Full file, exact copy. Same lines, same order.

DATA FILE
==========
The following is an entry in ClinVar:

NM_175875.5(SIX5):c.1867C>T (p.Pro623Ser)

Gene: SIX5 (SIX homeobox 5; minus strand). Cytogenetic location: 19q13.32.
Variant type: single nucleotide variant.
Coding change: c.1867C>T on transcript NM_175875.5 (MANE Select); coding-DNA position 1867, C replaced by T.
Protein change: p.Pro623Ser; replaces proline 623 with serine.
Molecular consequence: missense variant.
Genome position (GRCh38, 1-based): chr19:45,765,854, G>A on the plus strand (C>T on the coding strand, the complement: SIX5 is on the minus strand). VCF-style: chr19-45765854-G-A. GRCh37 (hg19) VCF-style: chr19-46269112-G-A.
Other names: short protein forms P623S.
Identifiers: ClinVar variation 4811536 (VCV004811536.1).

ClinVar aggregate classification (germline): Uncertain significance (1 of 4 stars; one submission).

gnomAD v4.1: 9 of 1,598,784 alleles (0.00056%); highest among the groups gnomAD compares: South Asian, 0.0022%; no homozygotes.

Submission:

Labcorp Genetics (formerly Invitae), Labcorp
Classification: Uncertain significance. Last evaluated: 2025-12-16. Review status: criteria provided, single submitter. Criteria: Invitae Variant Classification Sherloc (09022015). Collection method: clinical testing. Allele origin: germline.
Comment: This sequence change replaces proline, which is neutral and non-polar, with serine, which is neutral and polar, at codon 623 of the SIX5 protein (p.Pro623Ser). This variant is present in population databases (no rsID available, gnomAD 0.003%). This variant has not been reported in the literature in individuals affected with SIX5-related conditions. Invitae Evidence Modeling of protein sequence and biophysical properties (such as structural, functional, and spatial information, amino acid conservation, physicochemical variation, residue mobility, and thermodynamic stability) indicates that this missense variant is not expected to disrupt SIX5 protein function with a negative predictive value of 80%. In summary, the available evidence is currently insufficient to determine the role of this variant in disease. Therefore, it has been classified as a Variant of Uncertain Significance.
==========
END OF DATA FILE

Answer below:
The following is an entry in ClinVar:

NM_175875.5(SIX5):c.1867C>T (p.Pro623Ser)

Gene: SIX5 (SIX homeobox 5; minus strand). Cytogenetic location: 19q13.32.
Variant type: single nucleotide variant.
Coding change: c.1867C>T on transcript NM_175875.5 (MANE Select); coding-DNA position 1867, C replaced by T.
Protein change: p.Pro623Ser; replaces proline 623 with serine.
Molecular consequence: missense variant.
Genome position (GRCh38, 1-based): chr19:45,765,854, G>A on the plus strand (C>T on the coding strand, the complement: SIX5 is on the minus strand). VCF-style: chr19-45765854-G-A. GRCh37 (hg19) VCF-style: chr19-46269112-G-A.
Other names: short protein forms P623S.
Identifiers: ClinVar variation 4811536 (VCV004811536.1).

ClinVar aggregate classification (germline): Uncertain significance (1 of 4 stars; one submission).

gnomAD v4.1: 9 of 1,598,784 alleles (0.00056%); highest among the groups gnomAD compares: South Asian, 0.0022%; no homozygotes.

Submission:

Labcorp Genetics (formerly Invitae), Labcorp
Classification: Uncertain significance. Last evaluated: 2025-12-16. Review status: criteria provided, single submitter. Criteria: Invitae Variant Classification Sherloc (09022015). Collection method: clinical testing. Allele origin: germline.
Comment: This sequence change replaces proline, which is neutral and non-polar, with serine, which is neutral and polar, at codon 623 of the SIX5 protein (p.Pro623Ser). This variant is present in population databases (no rsID available, gnomAD 0.003%). This variant has not been reported in the literature in individuals affected with SIX5-related conditions. Invitae Evidence Modeling of protein sequence and biophysical properties (such as structural, functional, and spatial information, amino acid conservation, physicochemical variation, residue mobility, and thermodynamic stability) indicates that this missense variant is not expected to disrupt SIX5 protein function with a negative predictive value of 80%. In summary, the available evidence is currently insufficient to determine the role of this variant in disease. Therefore, it has been classified as a Variant of Uncertain Significance.